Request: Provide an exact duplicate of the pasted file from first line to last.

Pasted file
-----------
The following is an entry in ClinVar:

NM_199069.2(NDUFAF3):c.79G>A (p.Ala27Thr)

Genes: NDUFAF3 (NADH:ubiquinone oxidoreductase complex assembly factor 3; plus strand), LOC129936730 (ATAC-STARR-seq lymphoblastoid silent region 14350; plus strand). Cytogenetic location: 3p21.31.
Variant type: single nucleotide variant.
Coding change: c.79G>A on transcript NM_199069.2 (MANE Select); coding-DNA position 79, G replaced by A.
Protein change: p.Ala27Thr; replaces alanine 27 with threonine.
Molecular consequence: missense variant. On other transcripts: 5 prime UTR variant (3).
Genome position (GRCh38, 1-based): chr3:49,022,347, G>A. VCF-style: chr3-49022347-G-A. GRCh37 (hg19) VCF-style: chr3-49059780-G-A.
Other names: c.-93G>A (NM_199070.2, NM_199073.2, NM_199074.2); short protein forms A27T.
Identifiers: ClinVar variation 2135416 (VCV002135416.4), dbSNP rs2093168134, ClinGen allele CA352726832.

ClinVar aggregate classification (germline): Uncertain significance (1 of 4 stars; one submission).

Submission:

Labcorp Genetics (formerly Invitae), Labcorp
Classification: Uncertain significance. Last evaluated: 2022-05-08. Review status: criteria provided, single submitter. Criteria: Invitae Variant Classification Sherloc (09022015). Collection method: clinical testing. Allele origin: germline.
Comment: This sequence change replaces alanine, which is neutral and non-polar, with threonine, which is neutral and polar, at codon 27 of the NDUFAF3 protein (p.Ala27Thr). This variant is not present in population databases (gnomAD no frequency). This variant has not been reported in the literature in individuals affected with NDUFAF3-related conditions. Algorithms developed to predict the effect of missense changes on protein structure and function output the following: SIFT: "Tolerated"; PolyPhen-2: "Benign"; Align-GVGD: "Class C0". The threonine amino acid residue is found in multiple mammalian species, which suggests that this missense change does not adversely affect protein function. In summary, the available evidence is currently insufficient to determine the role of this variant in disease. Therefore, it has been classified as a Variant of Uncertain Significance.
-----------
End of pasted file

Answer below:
The following is an entry in ClinVar:

NM_199069.2(NDUFAF3):c.79G>A (p.Ala27Thr)

Genes: NDUFAF3 (NADH:ubiquinone oxidoreductase complex assembly factor 3; plus strand), LOC129936730 (ATAC-STARR-seq lymphoblastoid silent region 14350; plus strand). Cytogenetic location: 3p21.31.
Variant type: single nucleotide variant.
Coding change: c.79G>A on transcript NM_199069.2 (MANE Select); coding-DNA position 79, G replaced by A.
Protein change: p.Ala27Thr; replaces alanine 27 with threonine.
Molecular consequence: missense variant. On other transcripts: 5 prime UTR variant (3).
Genome position (GRCh38, 1-based): chr3:49,022,347, G>A. VCF-style: chr3-49022347-G-A. GRCh37 (hg19) VCF-style: chr3-49059780-G-A.
Other names: c.-93G>A (NM_199070.2, NM_199073.2, NM_199074.2); short protein forms A27T.
Identifiers: ClinVar variation 2135416 (VCV002135416.4), dbSNP rs2093168134, ClinGen allele CA352726832.

ClinVar aggregate classification (germline): Uncertain significance (1 of 4 stars; one submission).

Submission:

Labcorp Genetics (formerly Invitae), Labcorp
Classification: Uncertain significance. Last evaluated: 2022-05-08. Review status: criteria provided, single submitter. Criteria: Invitae Variant Classification Sherloc (09022015). Collection method: clinical testing. Allele origin: germline.
Comment: This sequence change replaces alanine, which is neutral and non-polar, with threonine, which is neutral and polar, at codon 27 of the NDUFAF3 protein (p.Ala27Thr). This variant is not present in population databases (gnomAD no frequency). This variant has not been reported in the literature in individuals affected with NDUFAF3-related conditions. Algorithms developed to predict the effect of missense changes on protein structure and function output the following: SIFT: "Tolerated"; PolyPhen-2: "Benign"; Align-GVGD: "Class C0". The threonine amino acid residue is found in multiple mammalian species, which suggests that this missense change does not adversely affect protein function. In summary, the available evidence is currently insufficient to determine the role of this variant in disease. Therefore, it has been classified as a Variant of Uncertain Significance.